It is critical for all providers to understand and follow these new guidelines from CMS on Texting Protected Health Information among Healthcare Providers.
The OCR ordered the University of Texas MD Anderson Cancer Center to pay $4.3 million in penalties for HIPAA violations after half-hearted and incomplete efforts at encryption.
Judgement Against MD Anderson
“A U.S. Department of Health and Human Services Administrative Law Judge (ALJ) has ruled that The University of Texas MD Anderson Cancer Center (MD Anderson) violated the Health Insurance Portability and Accountability Act of 1996 (HIPAA) Privacy and Security Rules and granted summary judgment to the Office for Civil Rights (OCR) on all issues, requiring MD Anderson to pay $4,348,000 in civil money penalties to OCR. Moreover this is the second summary judgment victory in OCR’s history of HIPAA enforcement and the $4.3 million is the fourth largest amount ever awarded to OCR by an ALJ or secured in a settlement for HIPAA violations.”
Encryption Policies Ignored
The Office of Civil Rights (OCR) ordered the University of Texas MD Anderson Cancer Center (MD Anderson) to pay $4,348,000. These were civil money penalties for HIPAA violations because it did not follow its own encryption policies or the HIPAA Rules.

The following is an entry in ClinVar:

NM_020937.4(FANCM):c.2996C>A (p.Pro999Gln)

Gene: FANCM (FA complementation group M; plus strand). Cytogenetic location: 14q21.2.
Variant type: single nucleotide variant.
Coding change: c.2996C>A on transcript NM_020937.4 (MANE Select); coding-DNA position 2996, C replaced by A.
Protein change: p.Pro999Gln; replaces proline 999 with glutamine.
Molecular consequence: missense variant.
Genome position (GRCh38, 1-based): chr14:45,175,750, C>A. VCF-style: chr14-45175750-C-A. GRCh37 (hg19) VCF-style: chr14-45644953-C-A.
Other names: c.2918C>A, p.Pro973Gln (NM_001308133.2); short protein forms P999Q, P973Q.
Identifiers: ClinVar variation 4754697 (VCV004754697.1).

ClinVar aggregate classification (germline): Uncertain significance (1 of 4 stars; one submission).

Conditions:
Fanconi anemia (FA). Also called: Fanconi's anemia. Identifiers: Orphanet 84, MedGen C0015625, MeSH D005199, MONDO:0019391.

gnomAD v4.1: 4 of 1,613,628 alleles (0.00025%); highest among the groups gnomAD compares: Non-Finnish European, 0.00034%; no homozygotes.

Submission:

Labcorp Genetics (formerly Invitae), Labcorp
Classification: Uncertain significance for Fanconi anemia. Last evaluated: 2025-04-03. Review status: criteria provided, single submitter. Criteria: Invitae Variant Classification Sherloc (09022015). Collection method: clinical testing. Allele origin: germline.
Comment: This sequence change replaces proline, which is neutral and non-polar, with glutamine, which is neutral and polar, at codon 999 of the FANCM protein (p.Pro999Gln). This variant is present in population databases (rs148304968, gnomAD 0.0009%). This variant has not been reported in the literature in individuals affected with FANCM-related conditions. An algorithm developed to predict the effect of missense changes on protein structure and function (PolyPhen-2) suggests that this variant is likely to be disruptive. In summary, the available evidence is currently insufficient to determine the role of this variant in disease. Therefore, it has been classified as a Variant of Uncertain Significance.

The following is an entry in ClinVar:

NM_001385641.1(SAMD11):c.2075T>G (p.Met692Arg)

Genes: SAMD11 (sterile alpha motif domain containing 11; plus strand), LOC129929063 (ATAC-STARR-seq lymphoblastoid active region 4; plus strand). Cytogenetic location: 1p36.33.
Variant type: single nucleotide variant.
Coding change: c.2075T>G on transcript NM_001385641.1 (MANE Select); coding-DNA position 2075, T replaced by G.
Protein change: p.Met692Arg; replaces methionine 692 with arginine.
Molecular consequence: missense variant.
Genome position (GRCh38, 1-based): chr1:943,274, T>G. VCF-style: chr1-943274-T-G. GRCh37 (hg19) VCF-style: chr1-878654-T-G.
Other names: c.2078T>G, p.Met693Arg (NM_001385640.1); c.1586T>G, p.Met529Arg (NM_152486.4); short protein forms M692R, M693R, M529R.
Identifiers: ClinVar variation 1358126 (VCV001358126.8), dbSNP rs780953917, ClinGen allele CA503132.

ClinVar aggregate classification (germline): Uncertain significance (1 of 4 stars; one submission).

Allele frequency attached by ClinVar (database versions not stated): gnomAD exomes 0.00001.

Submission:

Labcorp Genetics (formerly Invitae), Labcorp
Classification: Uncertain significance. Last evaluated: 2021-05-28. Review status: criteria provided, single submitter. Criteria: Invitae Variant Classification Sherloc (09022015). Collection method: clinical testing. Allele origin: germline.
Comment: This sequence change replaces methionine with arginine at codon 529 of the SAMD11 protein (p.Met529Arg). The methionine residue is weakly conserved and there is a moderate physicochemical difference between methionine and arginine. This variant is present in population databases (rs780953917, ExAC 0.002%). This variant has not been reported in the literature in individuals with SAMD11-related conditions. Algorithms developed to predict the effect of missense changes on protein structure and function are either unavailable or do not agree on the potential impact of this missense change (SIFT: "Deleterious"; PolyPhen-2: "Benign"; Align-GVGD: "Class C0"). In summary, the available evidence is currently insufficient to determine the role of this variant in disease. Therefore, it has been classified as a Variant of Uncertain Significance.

Entities of MD Anderson lost an unencrypted laptop and two flash drives during 2012 and 2013 . The devices contained the electronic personal health information of over 33,500 individuals. Consequently this lack of technical safeguards influenced greatly the decision of OCR.
OCR Serious About Lack of Technical Safeguards
Despite creating policies for encryption, the center failed to follow these or to quickly pursue its implementation after the 2012 and 2013 breaches. As a result it was clear to the courts the organization had failed to follow the HIPAA rule after the investigation.
“OCR is serious about protecting health information privacy and will pursue litigation, if necessary, to hold entities responsible for HIPAA violations,” said OCR Director Roger Severino. The $4.3 million is the fourth largest amount ever awarded to the OCR.
Most importantly, it is important to know that having security policies is not sufficient. An organization must observe and follow these policies to protect patients and the entity. Consequently, all organizations must routinely review their plan, train their employees on HIPAA and monitor that everyone follows the plan.